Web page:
By: Magnus Dalier
Meta-cognition is a major contributor to self-knowledge and an underappreciated tool for improving thought efficiency. One could argue that thinking about thinking, meta-cognition, is one form of overthinking, however, one can strengthen their arguments and improve emotion regulation through meta-cognition. Emotion regulation refers to how we let our emotions occupy our attention and influence our cognition and behavior. Cognitive-behavioral therapy, meditation, and neurofeedback training are several strategies for improving emotion regulation and reducing counterproductive overthinking. Through observing their thoughts and feelings, people gain self-knowledge that enables them to redirect their attention and think more constructively when they catch themselves falling into harmful thought patterns. Overthinking clouds the mind, but overthinking is not synonymous with anxiety. Although anxiety may manifest in excessive thoughts, the nature of those all-too-frequent thoughts distinguish overthinking from anxiety. In order to reduce the likelihood that overthinking will become anxiety, people should learn how to quiet their mind and focus. Improved focus can help people regulate the influence of stress on their thoughts, actions, and even their self-esteem.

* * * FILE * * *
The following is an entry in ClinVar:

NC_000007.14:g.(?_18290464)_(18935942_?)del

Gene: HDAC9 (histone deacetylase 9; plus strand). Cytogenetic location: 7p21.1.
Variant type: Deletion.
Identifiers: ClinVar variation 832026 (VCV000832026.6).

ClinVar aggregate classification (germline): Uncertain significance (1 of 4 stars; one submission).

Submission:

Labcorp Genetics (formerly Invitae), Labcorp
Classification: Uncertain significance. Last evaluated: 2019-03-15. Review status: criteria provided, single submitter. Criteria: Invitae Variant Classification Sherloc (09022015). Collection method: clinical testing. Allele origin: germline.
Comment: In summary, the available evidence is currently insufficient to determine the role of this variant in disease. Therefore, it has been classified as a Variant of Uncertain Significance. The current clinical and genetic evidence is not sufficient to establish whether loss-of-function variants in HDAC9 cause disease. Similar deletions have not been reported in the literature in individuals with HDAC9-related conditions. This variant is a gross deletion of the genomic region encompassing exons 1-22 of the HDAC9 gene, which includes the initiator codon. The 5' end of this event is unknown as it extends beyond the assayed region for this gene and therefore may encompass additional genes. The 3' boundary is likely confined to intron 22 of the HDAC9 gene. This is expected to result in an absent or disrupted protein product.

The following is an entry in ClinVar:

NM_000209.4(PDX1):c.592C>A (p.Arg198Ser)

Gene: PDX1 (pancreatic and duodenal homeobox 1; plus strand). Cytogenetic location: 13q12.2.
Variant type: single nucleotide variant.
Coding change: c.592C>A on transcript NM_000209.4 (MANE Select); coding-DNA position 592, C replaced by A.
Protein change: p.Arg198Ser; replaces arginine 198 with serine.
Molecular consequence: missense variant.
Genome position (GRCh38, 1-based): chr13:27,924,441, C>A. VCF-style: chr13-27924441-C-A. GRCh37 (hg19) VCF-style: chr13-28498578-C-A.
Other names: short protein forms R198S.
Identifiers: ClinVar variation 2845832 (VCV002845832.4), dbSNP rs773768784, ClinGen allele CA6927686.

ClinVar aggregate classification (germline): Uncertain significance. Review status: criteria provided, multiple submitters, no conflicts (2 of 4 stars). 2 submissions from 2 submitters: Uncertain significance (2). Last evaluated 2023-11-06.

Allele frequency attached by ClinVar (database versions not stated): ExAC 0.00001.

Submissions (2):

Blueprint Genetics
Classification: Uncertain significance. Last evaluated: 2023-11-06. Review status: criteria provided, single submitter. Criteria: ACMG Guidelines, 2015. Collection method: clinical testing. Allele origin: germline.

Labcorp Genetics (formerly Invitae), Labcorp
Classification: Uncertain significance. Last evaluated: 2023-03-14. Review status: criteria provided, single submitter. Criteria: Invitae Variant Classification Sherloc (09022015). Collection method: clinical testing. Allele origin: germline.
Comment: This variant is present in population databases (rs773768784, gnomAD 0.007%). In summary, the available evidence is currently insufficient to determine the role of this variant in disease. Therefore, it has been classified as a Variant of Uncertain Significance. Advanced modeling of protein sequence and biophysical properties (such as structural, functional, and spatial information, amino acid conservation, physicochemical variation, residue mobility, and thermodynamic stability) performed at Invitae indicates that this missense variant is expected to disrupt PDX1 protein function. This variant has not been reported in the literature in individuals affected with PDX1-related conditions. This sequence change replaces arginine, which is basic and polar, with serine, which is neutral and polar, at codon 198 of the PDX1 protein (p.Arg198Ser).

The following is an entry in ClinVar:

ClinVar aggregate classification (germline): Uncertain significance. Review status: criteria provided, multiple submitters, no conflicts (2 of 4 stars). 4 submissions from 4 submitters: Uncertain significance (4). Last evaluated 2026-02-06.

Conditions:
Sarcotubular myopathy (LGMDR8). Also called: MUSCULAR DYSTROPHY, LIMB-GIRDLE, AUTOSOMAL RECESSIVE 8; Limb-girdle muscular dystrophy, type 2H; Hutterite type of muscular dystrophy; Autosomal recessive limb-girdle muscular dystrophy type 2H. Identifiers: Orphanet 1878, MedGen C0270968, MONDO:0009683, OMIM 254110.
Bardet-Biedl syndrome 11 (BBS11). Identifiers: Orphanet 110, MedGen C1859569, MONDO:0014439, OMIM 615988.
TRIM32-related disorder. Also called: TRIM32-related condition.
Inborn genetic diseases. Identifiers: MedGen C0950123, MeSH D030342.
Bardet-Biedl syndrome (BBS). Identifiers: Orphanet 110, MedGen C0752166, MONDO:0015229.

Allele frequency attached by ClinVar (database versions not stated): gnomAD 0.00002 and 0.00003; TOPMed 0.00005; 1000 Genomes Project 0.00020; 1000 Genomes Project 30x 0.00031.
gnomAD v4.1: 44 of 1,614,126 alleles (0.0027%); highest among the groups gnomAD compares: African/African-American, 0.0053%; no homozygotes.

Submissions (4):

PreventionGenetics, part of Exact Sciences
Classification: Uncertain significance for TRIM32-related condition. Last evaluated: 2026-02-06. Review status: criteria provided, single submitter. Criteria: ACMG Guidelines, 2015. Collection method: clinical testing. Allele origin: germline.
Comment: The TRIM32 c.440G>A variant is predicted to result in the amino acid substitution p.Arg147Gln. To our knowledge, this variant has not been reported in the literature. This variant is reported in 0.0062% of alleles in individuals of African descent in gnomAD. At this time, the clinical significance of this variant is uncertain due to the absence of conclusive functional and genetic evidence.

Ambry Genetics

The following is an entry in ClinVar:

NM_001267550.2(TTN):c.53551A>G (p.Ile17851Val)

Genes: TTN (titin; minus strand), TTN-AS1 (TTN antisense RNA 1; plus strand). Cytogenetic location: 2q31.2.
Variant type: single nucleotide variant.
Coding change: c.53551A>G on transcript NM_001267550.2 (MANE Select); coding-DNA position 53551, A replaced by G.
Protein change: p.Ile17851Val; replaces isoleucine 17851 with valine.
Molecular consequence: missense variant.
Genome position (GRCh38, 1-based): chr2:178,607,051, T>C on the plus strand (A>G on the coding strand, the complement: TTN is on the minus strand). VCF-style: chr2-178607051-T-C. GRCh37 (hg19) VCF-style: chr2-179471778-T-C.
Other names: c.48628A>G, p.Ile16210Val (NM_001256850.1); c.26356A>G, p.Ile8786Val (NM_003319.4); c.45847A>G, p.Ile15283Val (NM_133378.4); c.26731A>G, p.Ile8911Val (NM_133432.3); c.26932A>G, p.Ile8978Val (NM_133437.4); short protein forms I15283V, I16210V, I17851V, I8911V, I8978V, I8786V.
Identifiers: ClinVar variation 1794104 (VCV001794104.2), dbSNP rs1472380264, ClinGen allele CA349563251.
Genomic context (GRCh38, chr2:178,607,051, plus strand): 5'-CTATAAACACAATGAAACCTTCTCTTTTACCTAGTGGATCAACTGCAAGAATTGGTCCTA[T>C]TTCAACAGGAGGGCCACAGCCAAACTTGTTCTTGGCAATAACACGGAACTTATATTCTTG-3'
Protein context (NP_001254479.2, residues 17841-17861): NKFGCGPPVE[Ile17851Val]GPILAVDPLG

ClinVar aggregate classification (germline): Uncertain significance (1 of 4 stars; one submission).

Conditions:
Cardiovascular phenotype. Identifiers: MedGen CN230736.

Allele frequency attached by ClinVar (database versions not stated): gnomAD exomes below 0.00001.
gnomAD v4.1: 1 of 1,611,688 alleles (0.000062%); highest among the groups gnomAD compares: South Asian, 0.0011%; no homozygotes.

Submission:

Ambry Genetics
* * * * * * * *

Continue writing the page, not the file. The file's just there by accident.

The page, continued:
In cognitive-behavioral therapy, therapists will often mirror the patient’s linguistic, cognitive, and behavioral tendencies in an effort to make their patient more self-aware such that they may better control themselves. Once the patient begins to catch themselves falling into the patterns reflected to them by their therapist, the patient can further their self-knowledge and begin to redirect their attention and focus. For the patient to become the master of their own mind, they must first be meta-cognitive to recognize when negative thought patterns arise before they can regulate them. Productive meta-cognition, however, requires good focus and efficient working memory.
Meditation is one way to improve focus. One study by Basso and colleagues (2019) revealed that individuals who practiced mindfulness meditation, continuously redirecting attention to their present sensory experience, saw significant improvements in attention and working memory. Another study illuminated improvements in adolescents’ working memory for those who practiced seated meditation (Quach, 2006). Thus, meditation may improve focus but may not directly treat anxiety itself.
Part 2 of this series will illuminate how neurofeedback can promote meta-cognition, as well as discuss how to apply improved meta-cognition to reducing anxiety.
Basso, J. C., McHale, A., Ende, V., Oberlin, D. J., & Suzuki, W. A. (2019). Brief, daily meditation enhances attention, memory, mood, and emotional regulation in non-experienced meditators. Behavioural Brain Research, 356, 208-220.
Quach, D. (2016). Differential effects of sitting meditation and hatha yoga on working memory, stress, and mindfulness among adolescents in a school setting. Dissertation Abstracts International: Section B: The Sciences and Engineering. ProQuest Information & Learning. Retrieved from